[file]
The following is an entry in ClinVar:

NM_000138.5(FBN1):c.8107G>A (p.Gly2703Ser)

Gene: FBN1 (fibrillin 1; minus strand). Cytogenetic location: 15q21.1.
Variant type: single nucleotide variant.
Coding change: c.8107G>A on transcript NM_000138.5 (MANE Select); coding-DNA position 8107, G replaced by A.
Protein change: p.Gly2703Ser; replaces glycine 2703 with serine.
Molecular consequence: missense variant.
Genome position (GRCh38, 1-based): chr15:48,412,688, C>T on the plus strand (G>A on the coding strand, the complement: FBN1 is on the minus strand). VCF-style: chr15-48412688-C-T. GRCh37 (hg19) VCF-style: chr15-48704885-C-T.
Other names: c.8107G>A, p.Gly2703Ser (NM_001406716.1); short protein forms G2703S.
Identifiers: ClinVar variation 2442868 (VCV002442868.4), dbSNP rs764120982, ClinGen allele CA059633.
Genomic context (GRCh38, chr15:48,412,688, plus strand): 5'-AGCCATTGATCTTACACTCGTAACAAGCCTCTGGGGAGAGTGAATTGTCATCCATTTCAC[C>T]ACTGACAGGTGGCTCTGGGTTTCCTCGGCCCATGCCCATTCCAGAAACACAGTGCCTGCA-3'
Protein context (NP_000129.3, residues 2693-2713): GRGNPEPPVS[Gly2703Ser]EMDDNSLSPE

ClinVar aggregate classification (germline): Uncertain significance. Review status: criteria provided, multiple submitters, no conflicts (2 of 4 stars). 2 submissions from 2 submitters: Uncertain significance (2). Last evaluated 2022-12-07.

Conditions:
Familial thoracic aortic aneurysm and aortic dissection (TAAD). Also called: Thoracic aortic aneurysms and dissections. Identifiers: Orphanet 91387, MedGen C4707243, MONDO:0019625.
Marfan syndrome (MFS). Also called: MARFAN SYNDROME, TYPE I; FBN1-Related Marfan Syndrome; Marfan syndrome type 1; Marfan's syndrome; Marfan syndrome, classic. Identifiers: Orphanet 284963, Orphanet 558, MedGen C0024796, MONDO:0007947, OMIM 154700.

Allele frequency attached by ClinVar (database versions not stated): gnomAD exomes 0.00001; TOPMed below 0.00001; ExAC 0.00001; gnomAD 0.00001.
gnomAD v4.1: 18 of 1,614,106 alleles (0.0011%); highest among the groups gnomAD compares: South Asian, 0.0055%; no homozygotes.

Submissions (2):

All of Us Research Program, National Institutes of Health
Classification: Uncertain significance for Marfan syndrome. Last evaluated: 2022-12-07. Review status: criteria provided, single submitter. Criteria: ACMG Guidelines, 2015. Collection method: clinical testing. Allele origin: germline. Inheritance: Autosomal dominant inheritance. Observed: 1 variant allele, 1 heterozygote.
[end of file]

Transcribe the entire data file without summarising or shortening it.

The following is an entry in ClinVar:

NM_000138.5(FBN1):c.8107G>A (p.Gly2703Ser)

Gene: FBN1 (fibrillin 1; minus strand). Cytogenetic location: 15q21.1.
Variant type: single nucleotide variant.
Coding change: c.8107G>A on transcript NM_000138.5 (MANE Select); coding-DNA position 8107, G replaced by A.
Protein change: p.Gly2703Ser; replaces glycine 2703 with serine.
Molecular consequence: missense variant.
Genome position (GRCh38, 1-based): chr15:48,412,688, C>T on the plus strand (G>A on the coding strand, the complement: FBN1 is on the minus strand). VCF-style: chr15-48412688-C-T. GRCh37 (hg19) VCF-style: chr15-48704885-C-T.
Other names: c.8107G>A, p.Gly2703Ser (NM_001406716.1); short protein forms G2703S.
Identifiers: ClinVar variation 2442868 (VCV002442868.4), dbSNP rs764120982, ClinGen allele CA059633.
Genomic context (GRCh38, chr15:48,412,688, plus strand): 5'-AGCCATTGATCTTACACTCGTAACAAGCCTCTGGGGAGAGTGAATTGTCATCCATTTCAC[C>T]ACTGACAGGTGGCTCTGGGTTTCCTCGGCCCATGCCCATTCCAGAAACACAGTGCCTGCA-3'
Protein context (NP_000129.3, residues 2693-2713): GRGNPEPPVS[Gly2703Ser]EMDDNSLSPE

ClinVar aggregate classification (germline): Uncertain significance. Review status: criteria provided, multiple submitters, no conflicts (2 of 4 stars). 2 submissions from 2 submitters: Uncertain significance (2). Last evaluated 2022-12-07.

Conditions:
Familial thoracic aortic aneurysm and aortic dissection (TAAD). Also called: Thoracic aortic aneurysms and dissections. Identifiers: Orphanet 91387, MedGen C4707243, MONDO:0019625.
Marfan syndrome (MFS). Also called: MARFAN SYNDROME, TYPE I; FBN1-Related Marfan Syndrome; Marfan syndrome type 1; Marfan's syndrome; Marfan syndrome, classic. Identifiers: Orphanet 284963, Orphanet 558, MedGen C0024796, MONDO:0007947, OMIM 154700.

Allele frequency attached by ClinVar (database versions not stated): gnomAD exomes 0.00001; TOPMed below 0.00001; ExAC 0.00001; gnomAD 0.00001.
gnomAD v4.1: 18 of 1,614,106 alleles (0.0011%); highest among the groups gnomAD compares: South Asian, 0.0055%; no homozygotes.

Submissions (2):

All of Us Research Program, National Institutes of Health
Classification: Uncertain significance for Marfan syndrome. Last evaluated: 2022-12-07. Review status: criteria provided, single submitter. Criteria: ACMG Guidelines, 2015. Collection method: clinical testing. Allele origin: germline. Inheritance: Autosomal dominant inheritance. Observed: 1 variant allele, 1 heterozygote.